Halton Police Officer Cleared by SIU in Oakville Case

Published September 29, 2017 at 3:34 pm

A Halton police officer has been cleared by the province’s Special Investigations Unit after a man was seriously injured following an Oakville break and enter.

A Halton police officer has been cleared by the province’s Special Investigations Unit after a man was seriously injured following an Oakville break and enter.

The officer’s actions “were justified in the circumstances” and “she used no more force than necessary to effect her lawful purpose,” wrote SIU director Tony Loparco in his decision.

The incident took place on Apr. 8, 2016 at 7:35 p.m.

Officers were dispatched to a residential break and enter in progress near Silversmith Dr., finding three suspects driving away.

The officers followed, lights and sirens activated.

The suspect vehicle fled, colliding with a parked, unmarked cruiser that was trying to block its escape near Upper Middle Rd. and Postmaster Dr.

The three men fled from the vehicle and police followed on foot.

Two of the men were quickly arrested while the third suspect – who filed the complaint – kept running.

He was seen jumping fences and running through nearby backyards.

Police dogs and the tactical unit were brought in to hunt the suspect.

The man returned to the residential neighbourhood, running between houses when he was spotted by the subject officer, who told him to stop and that he was under arrest.

The suspect ignored her and confronted her, pushing the officer — who was alone.

The man ran off again, with the officer chasing him.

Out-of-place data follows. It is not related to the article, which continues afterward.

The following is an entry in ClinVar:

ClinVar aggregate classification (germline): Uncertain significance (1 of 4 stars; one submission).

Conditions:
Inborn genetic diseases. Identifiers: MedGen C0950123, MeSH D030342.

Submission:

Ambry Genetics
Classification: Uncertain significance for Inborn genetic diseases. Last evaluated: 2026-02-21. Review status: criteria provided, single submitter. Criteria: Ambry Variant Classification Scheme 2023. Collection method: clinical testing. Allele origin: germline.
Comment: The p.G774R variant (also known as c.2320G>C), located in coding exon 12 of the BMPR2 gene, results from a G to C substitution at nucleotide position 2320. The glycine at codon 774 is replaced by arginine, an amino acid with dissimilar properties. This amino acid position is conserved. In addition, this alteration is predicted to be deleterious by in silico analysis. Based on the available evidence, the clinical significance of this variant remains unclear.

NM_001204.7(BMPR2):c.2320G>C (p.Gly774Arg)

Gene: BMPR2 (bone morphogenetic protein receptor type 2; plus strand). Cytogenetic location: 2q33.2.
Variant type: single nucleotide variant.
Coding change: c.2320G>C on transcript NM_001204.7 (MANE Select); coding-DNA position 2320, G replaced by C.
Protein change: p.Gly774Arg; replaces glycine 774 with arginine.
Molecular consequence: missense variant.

They had another physical altercation as the officer tried to use her radio.

Another physical altercation took place with the suspect.  

The suspect and officer jumped a fence, heading into the ravine.

The man again confronted and approached the officer, who told him to stop.

As the man “continued to advance towards her” the officer used her Taser, or Conducted Energy Weapon (CEW) as he turned away from her.

The probes connected with the back of his head and his mid-back area.

The man seized and fell to the ground.

Other officers arrived and the suspect was handcuffed.

They called for an ambulance.

Paramedics treated the man and transported him to hospital to have the CEW prongs removed.

He was bleeding from his mouth and appeared disorientated, fatigued, sweating, and complained of being thirsty.

The suspect was assessed by medical staff as having suffered a contrecoup brain injury as a result of the collision with the cruiser.

“This injury is clearly of his own making and not attributable to any police behaviour,” said Loparco.

He also suffered an acute kidney injury, “the cause upon which the medical experts appeared to disagree,” Loparco said.

“Clearly, in the absence of some consensus by the experts, it is impossible for me to determine what injuries, if any, were caused by the deployment of the CEW,” Loparco continued.

“None of the doctors involved had ever seen a CEW deployment result in this type of injury.”

In the end, the man’s medical issues were resolved without any permanent damage and he was released from hospital.

It was determined that he had suffered the seizure after he was Tasered by the officer.

“The Complainant had both a height and weight advantage over her and she was unaware of the location of any other officers who could back her up,” said Loparco, adding the officer acted in self-defence or to protect herself against the “threat of force” from the suspect.

“Additionally, I note that she did not unholster or discharge her firearm, to her credit, but rather looked to a less lethal use of force upon which to defend herself. In all of these circumstances, I find that her actions were reasonable in the circumstances.”

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